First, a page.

The leader of the moderate Islamist party that won Tunisia's first free elections called for calm Friday after protests erupted in the town where the country's revolution began.
Authorities called a curfew in the town of Sidi Bouzid, where supporters of a local candidate rioted after he was docked seats for campaigning violations.
It was in Sidi Bouzid where a vegetable seller set himself ablaze in a protest that sparked nationwide protests and eventually led to uprisings across the Arab world.
"We call for calm among the inhabitants of Sidi Bouzid, the cradle of the revolution which must be at the forefront of preserving the public good," said Rachid Ghannouchi, founder of the Ennahda, or Renaissance, party which took 90 of the assembly's 217 seats.
The assembly will be tasked with appointing a transitional government and writing the new constitution.
The local Ennahda bureau was among buildings burned in the unrest. Police lobbed tear gas to disperse a crowd of up to 3,000 people on Thursday night and the army fired warning shots, according to town resident Mourad Barhoumi. Residents burned tires, pillaged some stores and torched a National Guard post and a state training center, he said.
Authorities on Friday imposed a nighttime curfew, Interior Ministry spokesman Hichem Meddeb said.
The protests were linked to the party coming in fourth in the voting _ the Areedha Chaabiya, or Popular Petition party. Its leader, Hachemi Hamdi, of Sidi Bouzid, announced on national television that he was withdrawing the 19 seats his party won after the electoral commission invalidated six of its seats.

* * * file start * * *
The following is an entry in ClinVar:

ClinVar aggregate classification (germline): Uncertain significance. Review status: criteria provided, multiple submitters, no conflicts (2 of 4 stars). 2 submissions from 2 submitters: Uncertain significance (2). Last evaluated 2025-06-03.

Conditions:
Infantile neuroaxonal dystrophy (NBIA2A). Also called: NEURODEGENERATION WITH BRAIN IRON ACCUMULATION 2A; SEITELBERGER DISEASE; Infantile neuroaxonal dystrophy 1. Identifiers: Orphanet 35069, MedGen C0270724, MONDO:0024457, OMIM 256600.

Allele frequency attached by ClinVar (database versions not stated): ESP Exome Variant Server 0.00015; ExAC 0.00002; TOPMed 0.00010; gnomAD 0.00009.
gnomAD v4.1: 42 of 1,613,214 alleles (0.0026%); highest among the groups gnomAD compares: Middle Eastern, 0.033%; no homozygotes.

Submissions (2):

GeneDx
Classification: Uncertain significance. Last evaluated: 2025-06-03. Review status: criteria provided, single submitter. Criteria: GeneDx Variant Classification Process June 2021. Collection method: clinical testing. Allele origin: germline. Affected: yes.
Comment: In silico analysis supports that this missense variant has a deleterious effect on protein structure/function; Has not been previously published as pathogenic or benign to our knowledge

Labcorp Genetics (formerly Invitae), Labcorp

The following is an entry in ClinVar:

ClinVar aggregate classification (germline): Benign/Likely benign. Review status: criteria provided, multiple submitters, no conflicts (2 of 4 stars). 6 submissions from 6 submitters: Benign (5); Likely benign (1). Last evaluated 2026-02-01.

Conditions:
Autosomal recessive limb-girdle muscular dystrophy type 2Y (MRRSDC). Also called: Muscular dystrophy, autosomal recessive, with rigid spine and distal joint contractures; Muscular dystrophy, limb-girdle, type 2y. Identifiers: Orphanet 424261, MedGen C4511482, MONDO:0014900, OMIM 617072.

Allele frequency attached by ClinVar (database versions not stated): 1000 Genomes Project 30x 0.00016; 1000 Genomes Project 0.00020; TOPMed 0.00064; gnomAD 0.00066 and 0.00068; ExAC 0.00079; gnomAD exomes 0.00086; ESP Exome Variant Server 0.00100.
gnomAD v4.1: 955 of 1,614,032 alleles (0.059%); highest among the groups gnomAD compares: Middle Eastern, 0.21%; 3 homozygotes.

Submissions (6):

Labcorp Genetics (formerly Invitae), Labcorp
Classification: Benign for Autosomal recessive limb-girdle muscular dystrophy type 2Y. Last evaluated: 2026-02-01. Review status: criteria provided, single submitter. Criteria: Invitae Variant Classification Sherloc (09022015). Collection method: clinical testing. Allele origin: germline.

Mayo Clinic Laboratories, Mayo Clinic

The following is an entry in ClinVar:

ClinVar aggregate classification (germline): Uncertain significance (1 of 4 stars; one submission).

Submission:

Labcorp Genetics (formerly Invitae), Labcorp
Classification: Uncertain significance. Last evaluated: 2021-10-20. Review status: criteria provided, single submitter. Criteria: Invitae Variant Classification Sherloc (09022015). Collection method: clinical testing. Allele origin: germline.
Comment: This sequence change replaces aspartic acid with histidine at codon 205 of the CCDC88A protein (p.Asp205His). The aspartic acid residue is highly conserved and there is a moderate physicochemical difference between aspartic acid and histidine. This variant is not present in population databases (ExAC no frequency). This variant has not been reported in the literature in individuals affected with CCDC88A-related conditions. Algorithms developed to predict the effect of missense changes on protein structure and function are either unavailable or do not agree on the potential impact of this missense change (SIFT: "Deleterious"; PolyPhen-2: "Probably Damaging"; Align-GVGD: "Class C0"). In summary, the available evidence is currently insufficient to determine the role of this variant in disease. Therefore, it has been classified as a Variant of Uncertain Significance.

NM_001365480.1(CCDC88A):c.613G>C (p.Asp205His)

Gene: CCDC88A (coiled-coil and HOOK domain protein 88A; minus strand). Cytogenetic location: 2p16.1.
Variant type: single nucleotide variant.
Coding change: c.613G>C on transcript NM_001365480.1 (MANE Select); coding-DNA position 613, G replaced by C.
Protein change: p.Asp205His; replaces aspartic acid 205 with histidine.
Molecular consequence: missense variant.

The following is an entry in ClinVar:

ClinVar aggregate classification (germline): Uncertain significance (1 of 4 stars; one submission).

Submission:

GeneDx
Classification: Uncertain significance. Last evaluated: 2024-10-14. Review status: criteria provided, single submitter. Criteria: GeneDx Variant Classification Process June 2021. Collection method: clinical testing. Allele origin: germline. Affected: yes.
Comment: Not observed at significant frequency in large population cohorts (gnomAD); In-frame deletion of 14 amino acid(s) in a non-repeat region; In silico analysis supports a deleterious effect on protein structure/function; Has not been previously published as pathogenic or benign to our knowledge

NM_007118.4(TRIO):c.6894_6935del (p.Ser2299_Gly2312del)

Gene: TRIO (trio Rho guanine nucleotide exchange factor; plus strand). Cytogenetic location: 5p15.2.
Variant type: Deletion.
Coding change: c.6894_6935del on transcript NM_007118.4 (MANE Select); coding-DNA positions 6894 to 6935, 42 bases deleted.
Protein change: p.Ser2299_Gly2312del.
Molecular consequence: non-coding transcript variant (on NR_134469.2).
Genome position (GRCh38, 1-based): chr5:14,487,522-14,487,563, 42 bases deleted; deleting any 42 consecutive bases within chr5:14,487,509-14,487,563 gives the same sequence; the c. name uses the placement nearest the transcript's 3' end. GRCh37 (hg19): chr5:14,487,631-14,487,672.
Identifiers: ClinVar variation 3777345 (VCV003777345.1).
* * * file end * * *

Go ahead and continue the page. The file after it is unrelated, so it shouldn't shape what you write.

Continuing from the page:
Hamdi, owner of the Mustaqila satellite television channel based in London, had broadcast promises to give Tunisians free health care, new factories and thousands of jobs.
Electoral officials ultimately invalidated five lists tarnished by financing violations and one led by a former member of the ruling party _ now banned.
Ghannouchi's long-banned Ennahda party has promised to create a broad-based coalition as it works to form a government to replace interim leaders who have run Tunisia since ousted President Zine El Abidine Ben Ali fled to Saudi Arabia on Jan. 14, chased away after a month of protests.
Potential partners are the Congress for the Republic party, founded in 2001 and which came in second place with 30 seats, and the third-placed Ettakatol party, which won 21 seats.
Congress for the Republic is headed by noted human rights activist Moncef Marzouki, a doctor who had lived in exile in Paris. Ettakatol, or the Democratic Forum for Labor and Freedoms, is led by Mustapha Ben Jaafar, also a doctor.
Ghannouchi, who spent more than two decades in exile in London, reiterated reassurances that his party would not impinge on women's rights in this Muslim Arab country.
"The program aims to strengthen the role of women, on the social as well as political level," he said.
Some Tunisians have feared a victory for the Islamist Ennahda might mean a rolling back of some of the country's more secular traditions.
U.S. State Department spokeswoman Victoria Nuland congratulated Tunisia on its successful elections and said the U.S. would judge Tunisia's parties by their respect for core democratic principles: freedom of speech, expression and media, and tolerance of differing views.
Britain's Middle East Minister Alistair Burt, meanwhile, expressed hope that the positive atmosphere in the run-up to elections would be replicated in the process of forming a coalition government and writing the new constitution.
"It is important that they fulfill the aspirations of the Tunisian people by respecting the principles of democracy, pluralism, rule of law and human rights," he said.